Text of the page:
May 13, 2017
KISS were the first band I can remember discovering from a friend – they weren’t a commercial success at that time in the UK, no airplay or TV so when someone put on their big brother’s ‘Alive’ LP I hadn’t heard or seen anything like it before. I quickly collected everything they had put out at that point and followed them ever since. However I’ve never really read much about the band or cared much about their life or legend outside the music. This might be partly because of the loudest self publicist in the band Gene Simmons – who is so full of himself I really don’t want to read about it.
Also, as I’ve said before, I’m not really interested in autobiographies – however this is now the third I’ve read in recent months! But there are a couple of reasons I did get hold of this book – when Paul appeared on some shows publicising the book he said he hadn’t done it before for the sort of reasons I wouldn’t like to read such a book, i.e. it’s self serving or gossip, bad-mouthing people to sensationalise episodes and draw in readers. Paul says he hadn’t put out a book before now because he didn’t have a story to tell till now. He also reveled that he was born with microtia – an ear deformity and was deaf in one ear. I have a nephew with similar microtia and I was interested to read about how it affected Paul in his early years but also how did he overcome this to become a very successful musician.
Well this book was far from disappointing. The early years were interesting but what I found fascinating was the self analysis of what he was doing during some of the most successful years of the band. While filling stadiums across America Paul would go home alone and be socially unable to connect and make friends due to mistrust and unwillingness to open up. It is such a pleasure to read through that to find how he does, only much later in his career find happiness and peace. I would not be interested in reading any other book about KISS or any of it’s members. But this is a great book for any KISS fans and for those who may have been bullied or marginalised as a child or anyone with self-conscious body image hang ups…. a good book!
May 13, 2017
This is the second book in a series about the Ex-NYPD cop, John Corey, who we first met in the novel “Plumb Island“. This story takes place just a few months after the events covered in Plumb Island and Corey is now part of the FBI Anti-Terrorist Task Force in New York City. His team are to collect and escort a known terrorist, who has apparently become an informer, meeting him at JFK Airport. However, when the flight lands (on auto pilot) everyone on board is dead.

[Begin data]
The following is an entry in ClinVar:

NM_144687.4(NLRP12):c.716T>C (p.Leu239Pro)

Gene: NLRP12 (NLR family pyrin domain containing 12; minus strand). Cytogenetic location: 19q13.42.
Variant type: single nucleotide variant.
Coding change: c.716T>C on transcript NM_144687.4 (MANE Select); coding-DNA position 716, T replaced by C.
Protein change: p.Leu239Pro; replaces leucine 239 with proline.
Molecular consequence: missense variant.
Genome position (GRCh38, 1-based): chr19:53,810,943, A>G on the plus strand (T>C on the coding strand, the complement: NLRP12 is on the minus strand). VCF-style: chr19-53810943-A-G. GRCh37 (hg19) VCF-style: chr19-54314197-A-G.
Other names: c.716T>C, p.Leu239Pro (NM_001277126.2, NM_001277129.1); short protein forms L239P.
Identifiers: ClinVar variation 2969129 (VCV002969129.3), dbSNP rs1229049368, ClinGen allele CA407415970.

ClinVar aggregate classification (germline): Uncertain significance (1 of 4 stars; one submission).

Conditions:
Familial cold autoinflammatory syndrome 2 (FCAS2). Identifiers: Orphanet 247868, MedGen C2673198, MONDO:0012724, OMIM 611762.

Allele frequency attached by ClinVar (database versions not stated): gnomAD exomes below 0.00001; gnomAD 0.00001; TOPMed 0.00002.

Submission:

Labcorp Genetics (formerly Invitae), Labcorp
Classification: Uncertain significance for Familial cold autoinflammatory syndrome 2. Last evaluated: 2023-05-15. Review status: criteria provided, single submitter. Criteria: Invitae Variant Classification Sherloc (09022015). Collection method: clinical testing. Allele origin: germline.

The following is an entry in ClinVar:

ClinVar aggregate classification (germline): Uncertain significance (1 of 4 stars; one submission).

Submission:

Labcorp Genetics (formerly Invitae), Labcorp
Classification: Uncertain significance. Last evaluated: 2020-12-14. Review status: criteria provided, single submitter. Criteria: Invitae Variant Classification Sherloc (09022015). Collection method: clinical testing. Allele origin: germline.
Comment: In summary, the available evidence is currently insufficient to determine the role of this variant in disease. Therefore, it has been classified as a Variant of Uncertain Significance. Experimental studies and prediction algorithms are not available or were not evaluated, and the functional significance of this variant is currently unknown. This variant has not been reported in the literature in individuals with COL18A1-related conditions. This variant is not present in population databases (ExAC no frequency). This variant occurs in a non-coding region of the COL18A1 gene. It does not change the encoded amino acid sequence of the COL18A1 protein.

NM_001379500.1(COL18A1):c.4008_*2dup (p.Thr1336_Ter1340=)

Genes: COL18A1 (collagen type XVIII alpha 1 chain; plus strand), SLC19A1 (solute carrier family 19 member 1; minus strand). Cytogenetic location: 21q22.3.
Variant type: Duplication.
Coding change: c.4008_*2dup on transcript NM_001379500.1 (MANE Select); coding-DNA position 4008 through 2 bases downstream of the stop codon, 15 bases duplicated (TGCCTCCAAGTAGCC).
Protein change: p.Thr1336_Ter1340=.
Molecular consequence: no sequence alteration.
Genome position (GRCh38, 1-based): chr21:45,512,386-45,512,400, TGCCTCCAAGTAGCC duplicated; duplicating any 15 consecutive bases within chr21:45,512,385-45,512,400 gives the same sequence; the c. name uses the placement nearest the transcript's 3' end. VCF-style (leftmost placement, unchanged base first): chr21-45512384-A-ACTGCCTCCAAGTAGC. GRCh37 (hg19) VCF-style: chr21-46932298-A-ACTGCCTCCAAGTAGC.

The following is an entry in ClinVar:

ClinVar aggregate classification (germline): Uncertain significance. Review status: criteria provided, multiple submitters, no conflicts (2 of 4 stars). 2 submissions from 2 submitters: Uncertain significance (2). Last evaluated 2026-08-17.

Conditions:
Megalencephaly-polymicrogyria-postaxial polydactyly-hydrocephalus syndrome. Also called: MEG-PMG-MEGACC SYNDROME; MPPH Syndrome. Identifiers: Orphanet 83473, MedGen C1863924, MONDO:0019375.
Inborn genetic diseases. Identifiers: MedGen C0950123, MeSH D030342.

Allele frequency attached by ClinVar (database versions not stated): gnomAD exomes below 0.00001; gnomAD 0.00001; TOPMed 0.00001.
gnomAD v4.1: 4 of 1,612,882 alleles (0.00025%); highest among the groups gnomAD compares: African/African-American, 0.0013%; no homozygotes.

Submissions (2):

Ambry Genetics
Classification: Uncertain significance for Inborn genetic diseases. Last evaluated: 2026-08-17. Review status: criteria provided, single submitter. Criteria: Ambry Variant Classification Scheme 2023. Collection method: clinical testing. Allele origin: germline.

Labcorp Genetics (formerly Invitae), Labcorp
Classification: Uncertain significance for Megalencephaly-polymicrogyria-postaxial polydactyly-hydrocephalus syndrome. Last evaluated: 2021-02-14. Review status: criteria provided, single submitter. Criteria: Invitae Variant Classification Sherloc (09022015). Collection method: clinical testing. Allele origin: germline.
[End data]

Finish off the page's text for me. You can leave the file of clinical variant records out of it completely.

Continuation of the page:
In the unfolding investigation John Corey is always the first to jump to the correct assumptions, to figure out the terrorist behind it and believe that this isn’t the only thing he has traveled to the US to do. A chase across the country begins – but as with my previous complaint about this author if feels difficult to use the word ‘chase’ .. this should be a fast paced novel but several times it grinds to a halt. But if you battle through that there is an interesting and compelling story which certainly kept me interested.
April 29, 2017
29th April and our 2nd Sportive of the year (following last month’s No Excuses Falkirk ), first of all the stats:
- Distance: 57 miles
- Moving time: 4:42
- Total Time: 5:21
- Elevation: 3040 ft
- Average Speed: 12.2 mph
- Max Speed: 30 mph
April 14, 2017
Having recently read David Millar’s autobiography I wasn’t that keen to read another autobio – never mind another cycling one. But for some reason I picked this up intending to just have a quick look and immediately got hooked.
Obviously, as an autobiography the book starts with Chris growing up in Kenya and how he was interested in cycling. All of which was a great read. The early Kenyan national team, commonwealth races and entry into the pro world is eye opening and fascinating. However the latter part of the book when Chris is with Team Sky is when it really hots up.
The insight into Froome’s training, focus and determination is great but the stage descriptions are without doubt the best aspect of this book. The stage by stage breakdown of a grand tour from the inside perspective is utterly fascinating to a cycling fan. I would love to read more of this. I was deeply disappointed when the book finished (when Chris Froom one the Tour de France for the first time in 2013) and would really like to read about what has happened since from this same insider view point.